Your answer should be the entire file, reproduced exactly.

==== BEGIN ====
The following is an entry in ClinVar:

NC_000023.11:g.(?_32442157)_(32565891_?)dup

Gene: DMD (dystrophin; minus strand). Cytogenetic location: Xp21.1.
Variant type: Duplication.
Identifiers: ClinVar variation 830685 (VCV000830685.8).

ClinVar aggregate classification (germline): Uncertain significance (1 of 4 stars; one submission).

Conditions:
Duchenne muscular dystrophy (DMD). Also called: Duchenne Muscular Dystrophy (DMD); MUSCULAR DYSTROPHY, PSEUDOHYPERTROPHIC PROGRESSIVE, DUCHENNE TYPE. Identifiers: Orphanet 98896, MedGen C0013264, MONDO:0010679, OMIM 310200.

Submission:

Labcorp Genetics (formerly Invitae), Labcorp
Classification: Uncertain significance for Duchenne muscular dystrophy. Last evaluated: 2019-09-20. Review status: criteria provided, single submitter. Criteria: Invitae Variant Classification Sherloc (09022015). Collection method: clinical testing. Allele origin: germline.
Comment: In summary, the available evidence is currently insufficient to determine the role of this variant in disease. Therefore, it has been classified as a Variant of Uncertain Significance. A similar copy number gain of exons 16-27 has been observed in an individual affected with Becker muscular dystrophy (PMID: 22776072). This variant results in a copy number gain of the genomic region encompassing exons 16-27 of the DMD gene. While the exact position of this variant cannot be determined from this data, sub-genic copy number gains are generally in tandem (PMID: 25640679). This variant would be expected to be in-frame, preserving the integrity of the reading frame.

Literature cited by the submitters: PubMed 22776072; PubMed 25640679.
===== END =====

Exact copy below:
The following is an entry in ClinVar:

NC_000023.11:g.(?_32442157)_(32565891_?)dup

Gene: DMD (dystrophin; minus strand). Cytogenetic location: Xp21.1.
Variant type: Duplication.
Identifiers: ClinVar variation 830685 (VCV000830685.8).

ClinVar aggregate classification (germline): Uncertain significance (1 of 4 stars; one submission).

Conditions:
Duchenne muscular dystrophy (DMD). Also called: Duchenne Muscular Dystrophy (DMD); MUSCULAR DYSTROPHY, PSEUDOHYPERTROPHIC PROGRESSIVE, DUCHENNE TYPE. Identifiers: Orphanet 98896, MedGen C0013264, MONDO:0010679, OMIM 310200.

Submission:

Labcorp Genetics (formerly Invitae), Labcorp
Classification: Uncertain significance for Duchenne muscular dystrophy. Last evaluated: 2019-09-20. Review status: criteria provided, single submitter. Criteria: Invitae Variant Classification Sherloc (09022015). Collection method: clinical testing. Allele origin: germline.
Comment: In summary, the available evidence is currently insufficient to determine the role of this variant in disease. Therefore, it has been classified as a Variant of Uncertain Significance. A similar copy number gain of exons 16-27 has been observed in an individual affected with Becker muscular dystrophy (PMID: 22776072). This variant results in a copy number gain of the genomic region encompassing exons 16-27 of the DMD gene. While the exact position of this variant cannot be determined from this data, sub-genic copy number gains are generally in tandem (PMID: 25640679). This variant would be expected to be in-frame, preserving the integrity of the reading frame.

Literature cited by the submitters: PubMed 22776072; PubMed 25640679.